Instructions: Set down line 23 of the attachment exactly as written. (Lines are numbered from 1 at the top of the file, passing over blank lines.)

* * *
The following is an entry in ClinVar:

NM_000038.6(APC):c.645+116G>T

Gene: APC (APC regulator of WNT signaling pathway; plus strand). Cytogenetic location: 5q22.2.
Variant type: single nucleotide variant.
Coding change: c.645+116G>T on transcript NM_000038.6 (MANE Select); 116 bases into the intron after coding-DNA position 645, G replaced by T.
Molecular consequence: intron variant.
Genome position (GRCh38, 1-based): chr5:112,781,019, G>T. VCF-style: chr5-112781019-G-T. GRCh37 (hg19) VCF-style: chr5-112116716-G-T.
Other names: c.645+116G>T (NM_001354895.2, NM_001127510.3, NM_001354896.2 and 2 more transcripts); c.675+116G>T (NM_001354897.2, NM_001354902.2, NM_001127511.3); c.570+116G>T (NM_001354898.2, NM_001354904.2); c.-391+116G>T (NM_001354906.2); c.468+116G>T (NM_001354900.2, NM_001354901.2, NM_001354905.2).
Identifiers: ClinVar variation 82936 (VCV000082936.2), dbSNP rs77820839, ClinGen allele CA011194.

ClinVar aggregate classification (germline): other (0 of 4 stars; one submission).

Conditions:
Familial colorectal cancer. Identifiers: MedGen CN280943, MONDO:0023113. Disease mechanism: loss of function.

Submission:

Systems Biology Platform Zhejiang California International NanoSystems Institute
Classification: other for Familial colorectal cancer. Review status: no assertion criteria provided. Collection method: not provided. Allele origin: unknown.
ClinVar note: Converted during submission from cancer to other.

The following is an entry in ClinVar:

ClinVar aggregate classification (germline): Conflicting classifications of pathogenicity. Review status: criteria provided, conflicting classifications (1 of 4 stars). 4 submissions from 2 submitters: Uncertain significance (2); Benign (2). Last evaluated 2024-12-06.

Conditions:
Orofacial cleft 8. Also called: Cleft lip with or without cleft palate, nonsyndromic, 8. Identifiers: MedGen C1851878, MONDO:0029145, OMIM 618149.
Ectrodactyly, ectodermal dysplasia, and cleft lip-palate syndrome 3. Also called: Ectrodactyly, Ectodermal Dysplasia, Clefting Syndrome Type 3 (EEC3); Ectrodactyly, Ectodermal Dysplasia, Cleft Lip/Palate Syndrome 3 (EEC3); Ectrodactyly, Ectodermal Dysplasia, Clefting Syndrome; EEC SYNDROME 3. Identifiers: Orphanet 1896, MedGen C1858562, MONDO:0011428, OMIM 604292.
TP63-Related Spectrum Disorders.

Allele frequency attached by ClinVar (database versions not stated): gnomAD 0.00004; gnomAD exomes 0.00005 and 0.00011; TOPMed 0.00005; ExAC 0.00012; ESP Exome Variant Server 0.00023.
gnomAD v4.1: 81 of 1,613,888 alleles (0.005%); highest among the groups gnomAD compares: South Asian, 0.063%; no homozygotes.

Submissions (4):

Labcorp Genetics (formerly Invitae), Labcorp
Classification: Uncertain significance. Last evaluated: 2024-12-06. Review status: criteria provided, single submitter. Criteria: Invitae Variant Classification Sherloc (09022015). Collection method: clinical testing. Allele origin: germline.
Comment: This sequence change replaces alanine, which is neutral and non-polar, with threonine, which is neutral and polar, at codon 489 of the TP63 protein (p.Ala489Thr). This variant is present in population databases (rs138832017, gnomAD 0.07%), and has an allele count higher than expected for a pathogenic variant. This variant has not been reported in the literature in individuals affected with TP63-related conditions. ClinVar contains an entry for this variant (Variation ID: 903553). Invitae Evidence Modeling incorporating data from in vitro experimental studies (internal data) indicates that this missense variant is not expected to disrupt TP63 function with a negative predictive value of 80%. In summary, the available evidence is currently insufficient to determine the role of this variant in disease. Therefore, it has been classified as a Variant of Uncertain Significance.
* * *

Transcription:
Allele frequency attached by ClinVar (database versions not stated): gnomAD 0.00004; gnomAD exomes 0.00005 and 0.00011; TOPMed 0.00005; ExAC 0.00012; ESP Exome Variant Server 0.00023.